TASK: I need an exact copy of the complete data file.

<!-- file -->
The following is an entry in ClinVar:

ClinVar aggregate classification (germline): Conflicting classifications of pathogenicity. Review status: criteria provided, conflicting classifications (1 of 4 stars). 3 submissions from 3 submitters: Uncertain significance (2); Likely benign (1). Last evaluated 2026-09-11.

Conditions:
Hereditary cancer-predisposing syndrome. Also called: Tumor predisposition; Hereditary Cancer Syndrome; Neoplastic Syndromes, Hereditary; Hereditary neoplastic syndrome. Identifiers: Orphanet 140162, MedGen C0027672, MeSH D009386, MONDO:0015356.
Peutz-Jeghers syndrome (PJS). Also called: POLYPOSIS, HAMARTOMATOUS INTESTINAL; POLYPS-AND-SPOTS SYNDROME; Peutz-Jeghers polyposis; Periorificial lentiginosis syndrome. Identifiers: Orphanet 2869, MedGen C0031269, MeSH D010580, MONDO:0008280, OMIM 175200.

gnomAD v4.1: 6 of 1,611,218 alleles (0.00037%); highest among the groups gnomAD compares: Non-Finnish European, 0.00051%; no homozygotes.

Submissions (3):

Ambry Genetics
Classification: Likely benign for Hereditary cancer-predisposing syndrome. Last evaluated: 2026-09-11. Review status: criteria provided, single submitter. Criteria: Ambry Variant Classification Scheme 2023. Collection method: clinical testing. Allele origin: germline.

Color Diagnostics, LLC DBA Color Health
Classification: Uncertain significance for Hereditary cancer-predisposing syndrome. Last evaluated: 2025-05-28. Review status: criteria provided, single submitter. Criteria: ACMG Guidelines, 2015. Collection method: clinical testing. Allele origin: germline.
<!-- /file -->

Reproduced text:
The following is an entry in ClinVar:

ClinVar aggregate classification (germline): Conflicting classifications of pathogenicity. Review status: criteria provided, conflicting classifications (1 of 4 stars). 3 submissions from 3 submitters: Uncertain significance (2); Likely benign (1). Last evaluated 2026-09-11.

Conditions:
Hereditary cancer-predisposing syndrome. Also called: Tumor predisposition; Hereditary Cancer Syndrome; Neoplastic Syndromes, Hereditary; Hereditary neoplastic syndrome. Identifiers: Orphanet 140162, MedGen C0027672, MeSH D009386, MONDO:0015356.
Peutz-Jeghers syndrome (PJS). Also called: POLYPOSIS, HAMARTOMATOUS INTESTINAL; POLYPS-AND-SPOTS SYNDROME; Peutz-Jeghers polyposis; Periorificial lentiginosis syndrome. Identifiers: Orphanet 2869, MedGen C0031269, MeSH D010580, MONDO:0008280, OMIM 175200.

gnomAD v4.1: 6 of 1,611,218 alleles (0.00037%); highest among the groups gnomAD compares: Non-Finnish European, 0.00051%; no homozygotes.

Submissions (3):

Ambry Genetics
Classification: Likely benign for Hereditary cancer-predisposing syndrome. Last evaluated: 2026-09-11. Review status: criteria provided, single submitter. Criteria: Ambry Variant Classification Scheme 2023. Collection method: clinical testing. Allele origin: germline.

Color Diagnostics, LLC DBA Color Health
Classification: Uncertain significance for Hereditary cancer-predisposing syndrome. Last evaluated: 2025-05-28. Review status: criteria provided, single submitter. Criteria: ACMG Guidelines, 2015. Collection method: clinical testing. Allele origin: germline.